What’s more, aside from being exported to other countries, the Spanish language has also given a lot to other languages. The Golden Age for the Spanish Empire which came about due to the voyages of the conquistadors made Spanish the dominant language in Europe in the 16th and 17th centuries. Spanish therefore influenced other languages, including English. Parts of the vocabulary used in the English language actually come directly from Spanish, or have been adapted from a Spanish word:

  • Tobacco
  • Rodeo
  • Hammock
  • Siesta
  • Bodega
  • Renegade
  • Plus many more

    Did you know that we use a lot of Spanish words in English? Spanish has given birth to many words found in the English language. Source: Pixabay – StockSnap

Spanish culture has also offered a lot more, and the language has been integral at every step.

Art, Literature, and Cinema

We could write a whole blog on what Spanish has given to the world in the realms of art, literature and cinema. However, for our purposes we will keep it short to illustrate out point.

When it comes to art, a name that is well known around the world is Pablo Picasso. He was a Spanish painter and sculptor who is widely credited as one of the founders of the cubism movement. One of his most famous works, Guernica, depicts a German bombing raid on the Basque town of Guernica during the Spanish Civil War.

In the world of literature, we don’t need to look further than Miguel de Cervantes‘ novel, Don Quixote. This novel is one of the basis of modern Western literature, and is a regular feature on lists of the greatest works of fiction ever produced. It helped spread the Spanish language during the Spanish Golden Age.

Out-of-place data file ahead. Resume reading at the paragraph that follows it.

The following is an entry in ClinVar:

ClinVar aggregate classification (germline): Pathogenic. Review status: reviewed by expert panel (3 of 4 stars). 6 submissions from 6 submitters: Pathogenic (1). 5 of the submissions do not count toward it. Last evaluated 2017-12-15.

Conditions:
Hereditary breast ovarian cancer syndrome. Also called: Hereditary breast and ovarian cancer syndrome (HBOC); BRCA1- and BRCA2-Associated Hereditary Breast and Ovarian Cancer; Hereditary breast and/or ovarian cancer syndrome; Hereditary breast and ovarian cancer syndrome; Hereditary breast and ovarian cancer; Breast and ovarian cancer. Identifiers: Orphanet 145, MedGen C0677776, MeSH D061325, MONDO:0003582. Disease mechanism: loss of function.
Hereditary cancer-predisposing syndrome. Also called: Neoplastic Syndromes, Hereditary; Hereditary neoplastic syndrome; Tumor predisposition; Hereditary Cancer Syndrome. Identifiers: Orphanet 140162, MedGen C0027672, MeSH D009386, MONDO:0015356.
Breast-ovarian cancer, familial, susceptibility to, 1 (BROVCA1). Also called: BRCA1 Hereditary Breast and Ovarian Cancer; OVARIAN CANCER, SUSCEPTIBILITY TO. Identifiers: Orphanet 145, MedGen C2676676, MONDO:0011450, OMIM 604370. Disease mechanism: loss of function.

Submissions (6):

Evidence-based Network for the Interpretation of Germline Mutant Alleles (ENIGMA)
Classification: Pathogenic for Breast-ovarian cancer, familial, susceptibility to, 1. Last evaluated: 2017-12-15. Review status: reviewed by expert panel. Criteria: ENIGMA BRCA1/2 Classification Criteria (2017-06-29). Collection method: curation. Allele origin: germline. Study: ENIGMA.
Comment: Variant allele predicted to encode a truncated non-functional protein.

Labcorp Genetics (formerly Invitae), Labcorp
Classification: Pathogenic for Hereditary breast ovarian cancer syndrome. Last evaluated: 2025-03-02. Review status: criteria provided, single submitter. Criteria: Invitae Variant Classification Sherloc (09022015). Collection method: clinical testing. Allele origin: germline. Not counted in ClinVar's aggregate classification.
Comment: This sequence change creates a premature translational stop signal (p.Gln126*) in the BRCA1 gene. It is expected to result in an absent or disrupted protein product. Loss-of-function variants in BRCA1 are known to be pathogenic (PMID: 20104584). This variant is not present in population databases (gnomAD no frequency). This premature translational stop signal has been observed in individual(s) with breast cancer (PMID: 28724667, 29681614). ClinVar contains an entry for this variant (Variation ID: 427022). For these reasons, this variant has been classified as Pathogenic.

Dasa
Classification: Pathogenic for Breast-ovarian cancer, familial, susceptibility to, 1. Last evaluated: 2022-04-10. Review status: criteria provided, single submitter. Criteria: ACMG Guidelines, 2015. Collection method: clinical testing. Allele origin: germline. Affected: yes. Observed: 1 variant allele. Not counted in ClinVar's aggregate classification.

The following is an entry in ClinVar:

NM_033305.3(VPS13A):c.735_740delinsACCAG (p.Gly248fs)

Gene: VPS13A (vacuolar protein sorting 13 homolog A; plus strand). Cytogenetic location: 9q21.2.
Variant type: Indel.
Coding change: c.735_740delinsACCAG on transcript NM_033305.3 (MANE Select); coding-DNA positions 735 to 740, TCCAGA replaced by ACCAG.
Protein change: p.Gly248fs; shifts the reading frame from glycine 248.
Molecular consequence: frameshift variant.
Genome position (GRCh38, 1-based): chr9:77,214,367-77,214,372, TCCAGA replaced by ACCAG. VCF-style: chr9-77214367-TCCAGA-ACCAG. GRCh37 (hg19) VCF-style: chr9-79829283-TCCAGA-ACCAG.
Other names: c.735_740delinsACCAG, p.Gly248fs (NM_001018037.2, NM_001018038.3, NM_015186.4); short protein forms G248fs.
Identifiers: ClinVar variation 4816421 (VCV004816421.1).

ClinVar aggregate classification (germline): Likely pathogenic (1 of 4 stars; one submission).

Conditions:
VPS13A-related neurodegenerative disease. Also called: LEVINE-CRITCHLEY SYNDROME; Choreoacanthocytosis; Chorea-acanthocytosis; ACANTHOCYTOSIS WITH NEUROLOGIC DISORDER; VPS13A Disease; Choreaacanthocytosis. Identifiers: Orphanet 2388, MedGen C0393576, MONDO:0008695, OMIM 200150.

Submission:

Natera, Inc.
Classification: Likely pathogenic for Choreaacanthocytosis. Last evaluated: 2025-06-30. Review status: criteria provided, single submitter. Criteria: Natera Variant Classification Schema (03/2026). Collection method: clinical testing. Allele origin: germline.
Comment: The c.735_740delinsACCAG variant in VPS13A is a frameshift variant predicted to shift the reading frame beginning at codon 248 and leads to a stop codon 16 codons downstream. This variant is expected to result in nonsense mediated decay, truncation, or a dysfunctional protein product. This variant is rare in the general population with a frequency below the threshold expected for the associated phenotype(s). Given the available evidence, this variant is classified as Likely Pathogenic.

Another figure who has been crucial in spread awareness of the Spanish language and culture is Pedro Almódovar. The Spanish filmmaker and director has won two Oscars for his work, and he is widely renowned as being one of the world’s best directors.

Spanish Cuisine

The history of Spain that we illustrated before has meant each region of Spain maintains a strong identity which backdates the uniting of the Kingdoms of Castile and Aragon. This in particular means that Spanish cuisine varies from region to region.

But regardless of the region, food originating from Spain is famous all around the world. In restaurants in most cities in the world you will find dishes such as:

  • Patatas Bravas
  • Paella
  • Gazpacho
  • Tortilla Española
  • Jamón Ibérico

As you can see, the Spanish language is the vehicle through which these dishes are named, and the culture of eating tapas (small portions of any dish) is something that Spanish cuisine has given to the world.

Spanish cuisine is famous around the world Paella is one of Spain’s most famous cultural exports. Photo credit: SodexoUSA on Visualhunt.com / CC BY

Traditions and Customs

Spain is full of rich cultural experiences that are very traditional to the country. Each region tends to be slightly different in terms of its own traditions, so we will mention a few generic things here.

One of the first things that people associate with Spain is Flamenco. It is a style of music that is often accompanied by dancing, and you will often hear the music and see people dancing to it across the country. If you are heading to Spain, then you can even take some lessons to give it a go for yourself!